I’m returning from New York, where I keynoted a big Planned Parenthood event.
It’s wonderful to speak to groups of people who support sexual rights. It always feels like visiting family. (The family that makes you feel welcome, not the family that wonders if you were switched with their “real” child at birth.)
After I spoke, I saw an old friend, and the subject of pornography came up (I hardly go anywhere anymore that it doesn’t). An influential sex-positive researcher, she told me she favored full access to sexually explicit materials—“except, of course, snuff films,” she said.
That brought me up short. Here’s a world-class sociologist, a tremendous force for good in the world, and she’s talking about snuff films—movies where actual people actually die while making the film, which very sick viewers then watch for sexual pleasure.
I told her there’s no such thing.
“Of course there is,” she said.
I asked if she’d ever seen one. She hadn’t.
I asked if she knew anyone who’d ever seen one. She hadn’t.
I asked if she knew anyone who knew anyone who’d ever seen one. She hadn’t.
“But various law enforcement people talk about it, and they say they exist,” she said. I totally believe that they say that. But I asked her if any of these prosecutors, detectives, or cops had ever seized one, shown her one, or even seen one. She said no.
She and I travel in very different professional circles which only overlap slightly. So between the two of us, we’ve got most of the sex profession covered. And together we’ve been at it over half a century. To top it off, she’s one of the world’s experts on sexual violence.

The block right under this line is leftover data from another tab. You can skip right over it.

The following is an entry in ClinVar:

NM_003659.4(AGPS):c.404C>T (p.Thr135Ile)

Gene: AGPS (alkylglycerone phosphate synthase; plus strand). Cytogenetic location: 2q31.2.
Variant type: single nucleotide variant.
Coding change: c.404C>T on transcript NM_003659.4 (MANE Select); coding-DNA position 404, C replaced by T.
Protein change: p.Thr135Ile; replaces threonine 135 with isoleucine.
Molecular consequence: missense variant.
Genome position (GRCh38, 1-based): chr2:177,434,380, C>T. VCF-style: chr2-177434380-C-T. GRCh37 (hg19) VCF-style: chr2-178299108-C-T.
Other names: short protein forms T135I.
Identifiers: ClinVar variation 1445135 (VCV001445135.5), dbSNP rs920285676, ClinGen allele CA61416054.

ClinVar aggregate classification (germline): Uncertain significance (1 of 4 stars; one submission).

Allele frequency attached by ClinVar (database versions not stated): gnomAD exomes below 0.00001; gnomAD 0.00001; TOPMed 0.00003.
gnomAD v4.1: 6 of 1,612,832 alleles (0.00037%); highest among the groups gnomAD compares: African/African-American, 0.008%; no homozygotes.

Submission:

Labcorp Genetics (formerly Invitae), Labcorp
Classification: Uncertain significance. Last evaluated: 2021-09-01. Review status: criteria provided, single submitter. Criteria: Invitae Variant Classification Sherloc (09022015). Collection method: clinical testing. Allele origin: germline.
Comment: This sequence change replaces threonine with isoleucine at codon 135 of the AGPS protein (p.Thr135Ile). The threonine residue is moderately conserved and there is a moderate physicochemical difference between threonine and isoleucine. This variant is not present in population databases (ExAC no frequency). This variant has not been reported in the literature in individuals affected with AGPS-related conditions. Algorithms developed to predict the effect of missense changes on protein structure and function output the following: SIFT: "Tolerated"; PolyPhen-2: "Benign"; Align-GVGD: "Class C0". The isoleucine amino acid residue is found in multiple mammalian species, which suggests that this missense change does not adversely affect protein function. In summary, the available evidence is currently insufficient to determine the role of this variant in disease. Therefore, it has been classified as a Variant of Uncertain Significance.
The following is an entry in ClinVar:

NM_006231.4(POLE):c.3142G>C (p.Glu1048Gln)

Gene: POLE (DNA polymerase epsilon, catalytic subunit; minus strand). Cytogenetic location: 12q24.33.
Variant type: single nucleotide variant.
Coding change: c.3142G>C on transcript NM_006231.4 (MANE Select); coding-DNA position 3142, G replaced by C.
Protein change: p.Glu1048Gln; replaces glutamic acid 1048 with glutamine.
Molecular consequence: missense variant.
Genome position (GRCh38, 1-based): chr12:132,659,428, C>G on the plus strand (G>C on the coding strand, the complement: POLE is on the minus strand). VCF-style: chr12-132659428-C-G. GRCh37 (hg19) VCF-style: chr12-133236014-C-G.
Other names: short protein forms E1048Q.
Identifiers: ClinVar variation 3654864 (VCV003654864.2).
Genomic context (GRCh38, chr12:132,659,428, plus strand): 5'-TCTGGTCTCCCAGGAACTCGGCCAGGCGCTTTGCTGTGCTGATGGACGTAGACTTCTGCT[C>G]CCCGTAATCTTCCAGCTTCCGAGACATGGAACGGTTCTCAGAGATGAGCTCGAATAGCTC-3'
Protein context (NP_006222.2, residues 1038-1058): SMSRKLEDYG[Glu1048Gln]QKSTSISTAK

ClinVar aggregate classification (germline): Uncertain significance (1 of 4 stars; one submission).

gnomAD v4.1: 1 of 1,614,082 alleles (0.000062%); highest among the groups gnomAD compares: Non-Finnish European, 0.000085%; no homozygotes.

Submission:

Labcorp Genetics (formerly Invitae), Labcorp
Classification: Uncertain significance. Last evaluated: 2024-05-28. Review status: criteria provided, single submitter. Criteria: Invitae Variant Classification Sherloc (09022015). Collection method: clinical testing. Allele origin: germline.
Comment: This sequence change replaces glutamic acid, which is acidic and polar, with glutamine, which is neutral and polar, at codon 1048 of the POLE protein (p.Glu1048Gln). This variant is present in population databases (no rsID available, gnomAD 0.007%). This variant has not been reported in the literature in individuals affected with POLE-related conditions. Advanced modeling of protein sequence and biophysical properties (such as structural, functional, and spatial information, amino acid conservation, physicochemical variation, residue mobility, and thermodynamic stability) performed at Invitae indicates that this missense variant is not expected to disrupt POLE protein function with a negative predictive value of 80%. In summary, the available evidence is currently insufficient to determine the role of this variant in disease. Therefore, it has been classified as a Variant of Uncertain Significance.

So if neither of us has seen a snuff film, or knows someone who has, I’m certain they don’t exist.
What’s interesting, though, is the enduring power of this myth. Like Bigfoot, delicious fat-free lasagna, or moderate Republicans, people insist there is such a thing. Nobody’s seen one, but the myth is so persistent that somehow it’s up to the non-believers to prove the thing doesn’t exist—which, of course, can’t be done.
People are especially prone to believing myths about sex. Part of my job is to challenge such beliefs: That the internet is full of pedophiles waiting to kidnap our kids. That porn is a gateway drug that leads to watching kiddie porn. That masturbation within marriage is a form of infidelity. That love always leads to desire, and that lack of desire reflects a lack of love. That condoms don’t work. That abstinence does.
What’s even more interesting than challenging these myths, though, is asking why these ideas persist in the face of people’s actual, contrary experience. In most marriages, at least one partner masturbates. Most Americans who pledge abstinence until marriage have sex before marriage. At some point most people love someone and yet have insufficient desire. And so on.
Everyone agrees that we desperately need more communication about sex—between partners, between parents and children, among physicians, psychologists, and sex therapists. But communication with inaccurate information is worse than no communication at all.
That’s a main disadvantage of do-it-yourself sex education websites and blogs—where people write in with their problems, and others offer their “opinion” and “experience.” This advice is often gender-biased (“most women are selfish in bed”), fear-and-danger oriented (“never let your daughter go to frat parties”) moralistic (“porn is an evil intrusion into the sanctity of your relationship”), or just plain wrong (“sooner or later, menopause kills everyone’s sex life”).
The internet is the sex educator’s worst nightmare—a chance for everyone to reinforce everyone else’s ignorance. So this week, do yourself a favor—just ask yourself, “When it comes to sex, how do I know what I know? Why do I believe what I believe, anyway?”
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